Notice that Safe Browsing can be very respectful of the privacy, even if it uses Google's server. Firefox is an example. I wrote about it in https://trisquel.info/forum/web-browser#comment-126276

Anyway, Iridium developers indeed lie. When asked in https://github.com/iridium-browser/tracker/issues/93 "when the developers of Iridium can verify that it is entirely free software", one of the developers replies (and no other developer contradicts him):

yes we can confirm Iridium Browser is fully Open-Source! (...) fully Open-Source means 100% including any and all components, plugins, extensions, patches, snippets and everything else it is shipped with by default.

Yet, https://raw.githubusercontent.com/iridium-browser/iridium-browser/master/third_party/unrar/LICENSE is still in the source tree and there are certainly other freedom issues.

The best method is to either use mainline Firefox with privacy focused add-ons or Tor depending on your use case.

Why "mainline Firefox"? Trisquel ships with Abrowser and all Firefox's add-ons are compatible with Abrowser. Also, GNU IceCat, with enhanced protection of the privacy, is in the repository.

FindEssential
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se unió: 08/23/2017

I had actually forgotten about the RAR thing, there were some other issues too since Chrome pulls software from so many places, but I wrote it off awhile ago, and stopped paying attention. I don't have an issue with permissive licenses, I just don't trust Google, full stop.

I don't use Abrowser or Icecat for reliability reasons. A browser is too important to have it break or not receive updates in a timely manner. I have had both issues with these browsers in the past. With other applications this is less of a concern, with a browser it is not something I can put up with.

Magic Banana

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se unió: 07/24/2010

Abrowser is quite well following Firefox. It is currently at version 78.0.2, the latest upstream.

chaosmonk

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se unió: 07/07/2017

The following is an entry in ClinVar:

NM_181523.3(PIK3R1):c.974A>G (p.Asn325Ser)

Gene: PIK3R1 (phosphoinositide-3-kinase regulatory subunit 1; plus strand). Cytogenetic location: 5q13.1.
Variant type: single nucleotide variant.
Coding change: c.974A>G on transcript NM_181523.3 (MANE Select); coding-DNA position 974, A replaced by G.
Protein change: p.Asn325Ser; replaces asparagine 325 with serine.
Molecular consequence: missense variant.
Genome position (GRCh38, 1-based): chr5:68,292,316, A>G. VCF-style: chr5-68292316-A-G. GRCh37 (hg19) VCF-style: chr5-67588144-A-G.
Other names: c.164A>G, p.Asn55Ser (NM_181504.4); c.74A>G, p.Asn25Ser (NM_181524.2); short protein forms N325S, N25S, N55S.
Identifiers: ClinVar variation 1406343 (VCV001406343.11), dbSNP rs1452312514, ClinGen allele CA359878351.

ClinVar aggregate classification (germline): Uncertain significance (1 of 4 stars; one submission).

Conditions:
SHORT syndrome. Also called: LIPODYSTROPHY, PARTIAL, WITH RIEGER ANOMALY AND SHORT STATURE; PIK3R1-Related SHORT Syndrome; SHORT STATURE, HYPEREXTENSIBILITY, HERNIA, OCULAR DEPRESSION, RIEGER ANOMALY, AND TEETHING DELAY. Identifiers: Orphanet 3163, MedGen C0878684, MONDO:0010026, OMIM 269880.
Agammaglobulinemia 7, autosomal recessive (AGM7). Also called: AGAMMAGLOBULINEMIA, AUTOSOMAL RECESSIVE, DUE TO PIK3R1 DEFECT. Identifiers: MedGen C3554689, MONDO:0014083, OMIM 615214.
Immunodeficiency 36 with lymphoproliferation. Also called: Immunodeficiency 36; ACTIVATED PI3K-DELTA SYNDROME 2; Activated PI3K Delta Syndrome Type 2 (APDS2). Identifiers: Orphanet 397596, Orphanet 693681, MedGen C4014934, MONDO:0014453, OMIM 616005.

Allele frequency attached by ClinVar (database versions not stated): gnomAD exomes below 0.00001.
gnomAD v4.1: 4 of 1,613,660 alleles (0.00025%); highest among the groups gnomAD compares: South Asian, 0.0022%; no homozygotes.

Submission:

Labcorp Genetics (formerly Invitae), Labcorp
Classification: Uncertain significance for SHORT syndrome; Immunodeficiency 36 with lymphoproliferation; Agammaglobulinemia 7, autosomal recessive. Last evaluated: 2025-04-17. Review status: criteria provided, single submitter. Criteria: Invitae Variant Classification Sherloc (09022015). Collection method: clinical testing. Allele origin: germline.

> Iridium does its very best to take a problematic stack and make it more respectful, though I am not sure its a worthwhile endeavor. Privacy wise though, some of the more important claims by the team have been shown to be false, notably with phoning home to the Google SafeBrowsing database.

Ungoogled Chromium is more thorough than Iridium. They borrow a [few patches][1][2] from Iridium, but do [much more][3] in addition to that.

> The developers claim they enable this feature by redirecting it to their server instead of Googles, but this has been debunked and shown to be untrue.

One step of the build process for Ungoogled Chromium is domain substitution:

"Replaces Google and several other web domain names in the Chromium source code with non-existent alternatives ending in qjz9zk. These changes are mainly used as a backup measure to detect potentially unpatched requests to Google. Note that domain substitution is a crude process, and may not be easily undone.

"With a few patches from ungoogled-chromium, any requests with these domain names sent via net::URLRequest in the Chromium code are blocked and notify the user via a info bar."

This makes it harder for issues like the one you describe to slip through.

> The best method is to either use mainline Firefox with privacy focused add-ons

Mainline Firefox is at least as bad as mainline Chromium in terms of privacy, and none of the Firefox forks that I know of do as throrough a job as Ungoogled Chromium. Ideally we would not need to use Chromium-based or Firefox-based browsers. Unfortunately, the web is so broken I don't see an alternative in the near future. See [4] for a good breakdown of the problem. A pretty crazy statistic:

"The total word count of the W3C specification catalogue is 114 million words at the time of writing. If you added the combined word counts of the C11, C++17, UEFI, USB 3.2, and POSIX specifications, all 8,754 published RFCs, and the combined word counts of everything on Wikipedia’s list of longest novels, you would be 12 million words short of the W3C specifications."

It's impossible at this point to create a new web engine from scratch and difficult to maintain an existing one, which is why browsers (including Firefox) have one-by-one been switching to Chromium's.

[1]: https://github.com/Eloston/ungoogled-chromium/tree/master/patches/extra/iridium-browser
[2]: https://github.com/Eloston/ungoogled-chromium/tree/master/patches/core/iridium-browser
[3]: https://github.com/Eloston/ungoogled-chromium/blob/master/docs/design.md
[4]: https://drewdevault.com/2020/03/18/Reckless-limitless-scope.html

Magic Banana

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se unió: 07/24/2010
chaosmonk

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se unió: 07/07/2017

Sorry, for some reason I had it in my head that Quantum uses some WebEngine/Blink code, but I can't track down where I thought I had read this, so perhaps I was mistaken or thinking of another browser's engine.

Jaret
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se unió: 12/19/2018

Ungoogled Chromium, you say. Is this site correct about browser privacy rating?
https://spyware.neocities.org/articles/browsers.html